Snowshoe hares are abundant this year and we gave thanks to this one because not only did it share some clear prints, and scat, but it also offered a few groups of tracks where those larger hind feet made deeper impressions and it made us think that on the steep incline what we were looking at was a hare leaping upward, its hind feet sinking with the force of acceleration and landing with the same force.
Eventually we reached Moose Alley, a perennial favorite.
Today, however, though we sought evidence of the one for whom the trail was named, all we found were more of the same: hare, mystery predator, and Sully prints.
But, we also spotted benches in several places including at Moose Bog, a cascade, and another spot overlooking the Baldfaces, best viewed when the leaves are off in this season.
At the intersection with Boulder Loop, of course we followed it.
And then, and then, by the boulders, some oversized impressions. Man or beast?
Though filled with a bit of snow, the extra-large and super deep dumbbell shape bespoke the creator, its foot entering the snow, ankle moving forward, and then hoof, yes, hoof exiting. We had found our moose.
Actually, it was more than one moose and they climbed up, circled around as they browsed and then journeyed back down to Boulder Loop. We did the same, though looking a bit beyond in the woods in hopes of finding more of their action. Instead we found trails created by their deer cousins and red squirrels.
We, too, headed back to Boulder Loop, and then Pam spotted another red squirrel feeding spot, where it sat upon what was probably a tree stump and dined on a hemlock cone, seeking the two tiny seeds tucked under each scale. What it left behind was a midden or garbage heap of scales and cobs and even a few seeds. But . . . there was more.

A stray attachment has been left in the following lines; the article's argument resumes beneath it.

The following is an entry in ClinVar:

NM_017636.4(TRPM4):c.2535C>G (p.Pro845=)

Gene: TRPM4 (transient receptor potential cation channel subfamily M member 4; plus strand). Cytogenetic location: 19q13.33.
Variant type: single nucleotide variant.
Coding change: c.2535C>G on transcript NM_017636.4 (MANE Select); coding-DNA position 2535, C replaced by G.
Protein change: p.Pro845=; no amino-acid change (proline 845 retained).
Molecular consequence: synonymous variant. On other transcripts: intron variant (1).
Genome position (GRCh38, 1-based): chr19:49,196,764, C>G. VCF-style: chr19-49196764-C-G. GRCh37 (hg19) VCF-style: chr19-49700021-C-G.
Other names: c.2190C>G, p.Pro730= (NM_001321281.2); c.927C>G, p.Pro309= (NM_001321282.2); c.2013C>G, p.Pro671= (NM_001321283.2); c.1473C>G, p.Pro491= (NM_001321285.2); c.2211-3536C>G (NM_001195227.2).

This was possibly one of the greatest finds of the day–red squirrel scat.
After exclaiming over the squirrel scat, we made our way back to Moose Alley, diverted to Sugarbush Trail and eventually walked along the edge of Route 113 in front of the farm house on our way to our vehicles.
Though our journey was over, no visit to Notch View Farm is complete without taking time to admire the Norwegian Fjord Horses who live here.
What we didn’t realize at the time was that their owner was trying to trim their manes. She was successful with twenty-year-old Marta.
We suspected six-year-old Kristoff was thankful we showed up for he was momentarily saved from a trimming as the owner walked across the paddock to greet us.
We were so glad she took a break for it gave us a time to thank Becky (and her husband Jim) for sharing their land, carving out trails, and allowing people like us to wander and wonder any day of the year. It’s a lot of work involved, but in listening to Becky’s stories of creating trails, building benches, enjoying wildlife, we know it’s an act of love. And then there were the tales of the horses and their escapades, including a recent escape, which helped us make sense of some scat that we first thought was moose, but then suspected horse.
To Becky and Jim, Marta and Kristoff, and Sully, we once again snowshoed with gratitude and thank all of you for caring for the land as you do and making such great efforts to share it with all of us.
P.S. Thank you also to Pam and Bob K. for introducing us to this property a few years ago.